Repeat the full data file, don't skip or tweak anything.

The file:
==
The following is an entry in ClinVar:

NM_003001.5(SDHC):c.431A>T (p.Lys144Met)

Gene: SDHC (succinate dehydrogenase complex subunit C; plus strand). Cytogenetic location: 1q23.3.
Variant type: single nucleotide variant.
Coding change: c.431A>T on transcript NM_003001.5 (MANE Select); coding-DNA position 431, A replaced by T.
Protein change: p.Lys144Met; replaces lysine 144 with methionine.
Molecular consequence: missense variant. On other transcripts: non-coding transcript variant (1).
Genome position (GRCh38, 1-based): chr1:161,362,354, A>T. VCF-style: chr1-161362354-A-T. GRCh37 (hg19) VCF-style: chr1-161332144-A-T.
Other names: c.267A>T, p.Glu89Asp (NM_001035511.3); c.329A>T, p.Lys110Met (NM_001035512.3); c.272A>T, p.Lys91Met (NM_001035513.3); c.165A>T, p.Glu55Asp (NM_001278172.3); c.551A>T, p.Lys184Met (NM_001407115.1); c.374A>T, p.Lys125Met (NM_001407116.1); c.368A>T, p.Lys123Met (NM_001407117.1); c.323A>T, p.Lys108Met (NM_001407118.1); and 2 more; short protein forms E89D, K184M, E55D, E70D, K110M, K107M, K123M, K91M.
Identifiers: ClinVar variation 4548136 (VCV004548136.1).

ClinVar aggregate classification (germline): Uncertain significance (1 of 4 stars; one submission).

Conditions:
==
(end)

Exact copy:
The following is an entry in ClinVar:

NM_003001.5(SDHC):c.431A>T (p.Lys144Met)

Gene: SDHC (succinate dehydrogenase complex subunit C; plus strand). Cytogenetic location: 1q23.3.
Variant type: single nucleotide variant.
Coding change: c.431A>T on transcript NM_003001.5 (MANE Select); coding-DNA position 431, A replaced by T.
Protein change: p.Lys144Met; replaces lysine 144 with methionine.
Molecular consequence: missense variant. On other transcripts: non-coding transcript variant (1).
Genome position (GRCh38, 1-based): chr1:161,362,354, A>T. VCF-style: chr1-161362354-A-T. GRCh37 (hg19) VCF-style: chr1-161332144-A-T.
Other names: c.267A>T, p.Glu89Asp (NM_001035511.3); c.329A>T, p.Lys110Met (NM_001035512.3); c.272A>T, p.Lys91Met (NM_001035513.3); c.165A>T, p.Glu55Asp (NM_001278172.3); c.551A>T, p.Lys184Met (NM_001407115.1); c.374A>T, p.Lys125Met (NM_001407116.1); c.368A>T, p.Lys123Met (NM_001407117.1); c.323A>T, p.Lys108Met (NM_001407118.1); and 2 more; short protein forms E89D, K184M, E55D, E70D, K110M, K107M, K123M, K91M.
Identifiers: ClinVar variation 4548136 (VCV004548136.1).

ClinVar aggregate classification (germline): Uncertain significance (1 of 4 stars; one submission).

Conditions: